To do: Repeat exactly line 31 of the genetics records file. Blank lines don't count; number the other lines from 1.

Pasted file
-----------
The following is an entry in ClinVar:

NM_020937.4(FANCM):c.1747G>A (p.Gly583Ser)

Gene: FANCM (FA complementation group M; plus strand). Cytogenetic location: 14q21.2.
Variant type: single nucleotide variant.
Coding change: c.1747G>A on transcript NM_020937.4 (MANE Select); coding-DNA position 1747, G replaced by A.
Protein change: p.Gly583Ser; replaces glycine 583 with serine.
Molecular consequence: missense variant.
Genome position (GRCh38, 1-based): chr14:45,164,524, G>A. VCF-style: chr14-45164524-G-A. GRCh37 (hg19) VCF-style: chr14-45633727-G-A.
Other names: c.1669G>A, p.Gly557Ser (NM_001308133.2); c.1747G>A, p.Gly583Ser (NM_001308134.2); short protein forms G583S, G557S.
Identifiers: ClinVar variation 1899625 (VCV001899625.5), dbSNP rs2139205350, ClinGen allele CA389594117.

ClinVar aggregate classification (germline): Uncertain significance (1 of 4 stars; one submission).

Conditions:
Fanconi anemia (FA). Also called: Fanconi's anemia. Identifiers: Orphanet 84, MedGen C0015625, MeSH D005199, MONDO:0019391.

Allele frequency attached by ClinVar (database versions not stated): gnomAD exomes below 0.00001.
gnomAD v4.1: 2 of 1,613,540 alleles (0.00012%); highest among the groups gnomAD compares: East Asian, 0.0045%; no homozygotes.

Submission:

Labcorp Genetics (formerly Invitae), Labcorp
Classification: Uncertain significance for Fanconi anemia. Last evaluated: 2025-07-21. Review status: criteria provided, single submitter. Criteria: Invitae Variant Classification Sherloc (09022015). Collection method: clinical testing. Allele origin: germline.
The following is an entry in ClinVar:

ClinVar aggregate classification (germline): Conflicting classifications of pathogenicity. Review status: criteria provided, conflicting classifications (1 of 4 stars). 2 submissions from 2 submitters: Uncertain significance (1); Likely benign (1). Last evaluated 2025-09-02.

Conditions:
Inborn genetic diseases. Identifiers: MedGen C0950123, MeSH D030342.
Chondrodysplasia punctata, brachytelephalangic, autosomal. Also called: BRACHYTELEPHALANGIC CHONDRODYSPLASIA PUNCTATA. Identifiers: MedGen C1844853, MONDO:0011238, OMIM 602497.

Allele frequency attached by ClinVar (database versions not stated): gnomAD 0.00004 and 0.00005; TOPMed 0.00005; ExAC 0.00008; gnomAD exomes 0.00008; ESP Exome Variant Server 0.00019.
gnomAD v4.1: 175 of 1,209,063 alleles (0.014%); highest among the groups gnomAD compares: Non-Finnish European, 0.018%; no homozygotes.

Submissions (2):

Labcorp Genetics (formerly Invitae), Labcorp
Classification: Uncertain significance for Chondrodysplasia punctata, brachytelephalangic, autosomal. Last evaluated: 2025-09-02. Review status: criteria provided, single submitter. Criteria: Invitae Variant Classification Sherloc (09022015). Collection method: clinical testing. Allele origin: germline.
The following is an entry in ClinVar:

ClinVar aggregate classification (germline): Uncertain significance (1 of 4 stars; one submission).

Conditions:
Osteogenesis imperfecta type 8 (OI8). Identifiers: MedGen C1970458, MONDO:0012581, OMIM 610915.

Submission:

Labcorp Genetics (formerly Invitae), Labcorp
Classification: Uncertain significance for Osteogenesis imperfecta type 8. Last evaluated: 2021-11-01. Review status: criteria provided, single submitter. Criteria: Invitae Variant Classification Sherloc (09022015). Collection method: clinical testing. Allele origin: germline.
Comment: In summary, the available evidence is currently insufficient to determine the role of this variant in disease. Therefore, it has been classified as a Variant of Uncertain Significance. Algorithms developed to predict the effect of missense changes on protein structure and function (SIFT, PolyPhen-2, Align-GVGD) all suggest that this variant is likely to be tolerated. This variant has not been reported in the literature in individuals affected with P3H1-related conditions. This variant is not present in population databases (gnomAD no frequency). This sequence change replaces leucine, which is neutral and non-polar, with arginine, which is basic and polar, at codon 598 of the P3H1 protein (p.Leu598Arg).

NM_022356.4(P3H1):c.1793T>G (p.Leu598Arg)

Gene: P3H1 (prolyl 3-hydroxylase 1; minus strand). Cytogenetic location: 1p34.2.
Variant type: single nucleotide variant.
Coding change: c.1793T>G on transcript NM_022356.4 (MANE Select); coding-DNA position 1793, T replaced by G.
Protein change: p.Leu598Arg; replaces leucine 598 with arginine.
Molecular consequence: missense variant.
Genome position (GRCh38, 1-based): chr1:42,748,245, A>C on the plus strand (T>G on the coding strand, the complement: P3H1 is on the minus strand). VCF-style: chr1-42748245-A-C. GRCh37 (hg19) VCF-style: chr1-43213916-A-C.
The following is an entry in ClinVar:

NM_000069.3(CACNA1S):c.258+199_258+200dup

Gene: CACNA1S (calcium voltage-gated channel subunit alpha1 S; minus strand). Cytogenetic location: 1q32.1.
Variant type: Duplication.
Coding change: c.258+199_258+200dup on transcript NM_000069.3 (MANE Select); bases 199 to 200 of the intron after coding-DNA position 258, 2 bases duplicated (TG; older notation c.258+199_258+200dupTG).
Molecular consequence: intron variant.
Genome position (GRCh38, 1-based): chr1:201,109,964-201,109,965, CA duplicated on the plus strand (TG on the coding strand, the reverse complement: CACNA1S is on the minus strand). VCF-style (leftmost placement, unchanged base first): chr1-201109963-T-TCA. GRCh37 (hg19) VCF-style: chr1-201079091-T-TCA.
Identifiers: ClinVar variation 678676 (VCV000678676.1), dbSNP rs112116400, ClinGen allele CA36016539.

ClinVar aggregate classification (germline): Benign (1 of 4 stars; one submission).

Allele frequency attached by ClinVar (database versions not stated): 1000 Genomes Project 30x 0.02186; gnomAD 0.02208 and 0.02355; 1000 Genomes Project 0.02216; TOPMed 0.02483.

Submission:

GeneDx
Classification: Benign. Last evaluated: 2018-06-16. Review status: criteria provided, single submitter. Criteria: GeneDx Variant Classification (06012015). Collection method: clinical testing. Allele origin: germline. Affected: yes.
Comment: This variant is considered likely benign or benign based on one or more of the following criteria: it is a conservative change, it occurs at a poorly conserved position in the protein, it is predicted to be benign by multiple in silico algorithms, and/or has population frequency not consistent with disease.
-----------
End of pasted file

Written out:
Conditions: